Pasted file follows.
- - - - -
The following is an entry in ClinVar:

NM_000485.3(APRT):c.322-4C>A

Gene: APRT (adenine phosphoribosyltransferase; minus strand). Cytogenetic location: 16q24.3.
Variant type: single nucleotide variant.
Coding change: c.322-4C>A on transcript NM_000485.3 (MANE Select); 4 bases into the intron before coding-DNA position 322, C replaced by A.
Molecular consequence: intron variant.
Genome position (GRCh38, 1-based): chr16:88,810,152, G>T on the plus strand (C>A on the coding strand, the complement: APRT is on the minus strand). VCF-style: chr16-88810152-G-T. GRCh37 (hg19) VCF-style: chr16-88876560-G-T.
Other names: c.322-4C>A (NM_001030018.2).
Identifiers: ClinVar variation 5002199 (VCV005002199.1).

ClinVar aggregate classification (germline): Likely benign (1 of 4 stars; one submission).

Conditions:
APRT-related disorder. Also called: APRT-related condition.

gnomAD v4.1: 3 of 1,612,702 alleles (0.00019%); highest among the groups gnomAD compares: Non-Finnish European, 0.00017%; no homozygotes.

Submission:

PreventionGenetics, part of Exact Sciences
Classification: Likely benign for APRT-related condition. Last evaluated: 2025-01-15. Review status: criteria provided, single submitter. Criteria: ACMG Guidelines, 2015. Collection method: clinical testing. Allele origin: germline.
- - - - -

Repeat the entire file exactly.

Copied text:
The following is an entry in ClinVar:

NM_000485.3(APRT):c.322-4C>A

Gene: APRT (adenine phosphoribosyltransferase; minus strand). Cytogenetic location: 16q24.3.
Variant type: single nucleotide variant.
Coding change: c.322-4C>A on transcript NM_000485.3 (MANE Select); 4 bases into the intron before coding-DNA position 322, C replaced by A.
Molecular consequence: intron variant.
Genome position (GRCh38, 1-based): chr16:88,810,152, G>T on the plus strand (C>A on the coding strand, the complement: APRT is on the minus strand). VCF-style: chr16-88810152-G-T. GRCh37 (hg19) VCF-style: chr16-88876560-G-T.
Other names: c.322-4C>A (NM_001030018.2).
Identifiers: ClinVar variation 5002199 (VCV005002199.1).

ClinVar aggregate classification (germline): Likely benign (1 of 4 stars; one submission).

Conditions:
APRT-related disorder. Also called: APRT-related condition.

gnomAD v4.1: 3 of 1,612,702 alleles (0.00019%); highest among the groups gnomAD compares: Non-Finnish European, 0.00017%; no homozygotes.

Submission:

PreventionGenetics, part of Exact Sciences
Classification: Likely benign for APRT-related condition. Last evaluated: 2025-01-15. Review status: criteria provided, single submitter. Criteria: ACMG Guidelines, 2015. Collection method: clinical testing. Allele origin: germline.